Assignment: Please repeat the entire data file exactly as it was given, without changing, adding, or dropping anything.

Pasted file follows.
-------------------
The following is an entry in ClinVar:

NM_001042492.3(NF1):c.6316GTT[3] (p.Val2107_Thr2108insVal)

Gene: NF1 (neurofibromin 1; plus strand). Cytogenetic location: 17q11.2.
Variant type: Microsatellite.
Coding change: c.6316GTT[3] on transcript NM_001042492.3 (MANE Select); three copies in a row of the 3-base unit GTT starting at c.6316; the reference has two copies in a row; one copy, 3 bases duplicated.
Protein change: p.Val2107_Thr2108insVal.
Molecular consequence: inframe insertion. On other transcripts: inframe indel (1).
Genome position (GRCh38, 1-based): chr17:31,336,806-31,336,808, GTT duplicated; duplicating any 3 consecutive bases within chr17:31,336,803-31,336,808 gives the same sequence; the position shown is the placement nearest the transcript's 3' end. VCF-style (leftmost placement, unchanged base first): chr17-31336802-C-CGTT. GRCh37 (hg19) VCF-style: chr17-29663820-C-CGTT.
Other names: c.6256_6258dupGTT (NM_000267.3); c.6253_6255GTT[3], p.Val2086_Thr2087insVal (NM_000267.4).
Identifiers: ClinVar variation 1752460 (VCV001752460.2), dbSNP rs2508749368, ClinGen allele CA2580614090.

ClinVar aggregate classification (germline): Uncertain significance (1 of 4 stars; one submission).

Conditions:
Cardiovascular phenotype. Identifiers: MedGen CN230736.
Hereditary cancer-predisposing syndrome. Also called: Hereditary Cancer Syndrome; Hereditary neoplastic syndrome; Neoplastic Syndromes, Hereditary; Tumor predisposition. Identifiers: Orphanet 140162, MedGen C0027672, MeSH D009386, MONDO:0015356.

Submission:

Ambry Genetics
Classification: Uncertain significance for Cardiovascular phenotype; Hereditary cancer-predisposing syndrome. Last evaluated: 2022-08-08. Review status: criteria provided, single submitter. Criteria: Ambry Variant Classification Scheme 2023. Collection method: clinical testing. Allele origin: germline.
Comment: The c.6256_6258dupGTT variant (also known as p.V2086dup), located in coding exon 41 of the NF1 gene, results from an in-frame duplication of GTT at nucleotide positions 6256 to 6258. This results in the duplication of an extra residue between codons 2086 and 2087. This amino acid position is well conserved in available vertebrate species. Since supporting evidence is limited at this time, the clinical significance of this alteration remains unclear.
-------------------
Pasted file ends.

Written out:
The following is an entry in ClinVar:

NM_001042492.3(NF1):c.6316GTT[3] (p.Val2107_Thr2108insVal)

Gene: NF1 (neurofibromin 1; plus strand). Cytogenetic location: 17q11.2.
Variant type: Microsatellite.
Coding change: c.6316GTT[3] on transcript NM_001042492.3 (MANE Select); three copies in a row of the 3-base unit GTT starting at c.6316; the reference has two copies in a row; one copy, 3 bases duplicated.
Protein change: p.Val2107_Thr2108insVal.
Molecular consequence: inframe insertion. On other transcripts: inframe indel (1).
Genome position (GRCh38, 1-based): chr17:31,336,806-31,336,808, GTT duplicated; duplicating any 3 consecutive bases within chr17:31,336,803-31,336,808 gives the same sequence; the position shown is the placement nearest the transcript's 3' end. VCF-style (leftmost placement, unchanged base first): chr17-31336802-C-CGTT. GRCh37 (hg19) VCF-style: chr17-29663820-C-CGTT.
Other names: c.6256_6258dupGTT (NM_000267.3); c.6253_6255GTT[3], p.Val2086_Thr2087insVal (NM_000267.4).
Identifiers: ClinVar variation 1752460 (VCV001752460.2), dbSNP rs2508749368, ClinGen allele CA2580614090.

ClinVar aggregate classification (germline): Uncertain significance (1 of 4 stars; one submission).

Conditions:
Cardiovascular phenotype. Identifiers: MedGen CN230736.
Hereditary cancer-predisposing syndrome. Also called: Hereditary Cancer Syndrome; Hereditary neoplastic syndrome; Neoplastic Syndromes, Hereditary; Tumor predisposition. Identifiers: Orphanet 140162, MedGen C0027672, MeSH D009386, MONDO:0015356.

Submission:

Ambry Genetics
Classification: Uncertain significance for Cardiovascular phenotype; Hereditary cancer-predisposing syndrome. Last evaluated: 2022-08-08. Review status: criteria provided, single submitter. Criteria: Ambry Variant Classification Scheme 2023. Collection method: clinical testing. Allele origin: germline.
Comment: The c.6256_6258dupGTT variant (also known as p.V2086dup), located in coding exon 41 of the NF1 gene, results from an in-frame duplication of GTT at nucleotide positions 6256 to 6258. This results in the duplication of an extra residue between codons 2086 and 2087. This amino acid position is well conserved in available vertebrate species. Since supporting evidence is limited at this time, the clinical significance of this alteration remains unclear.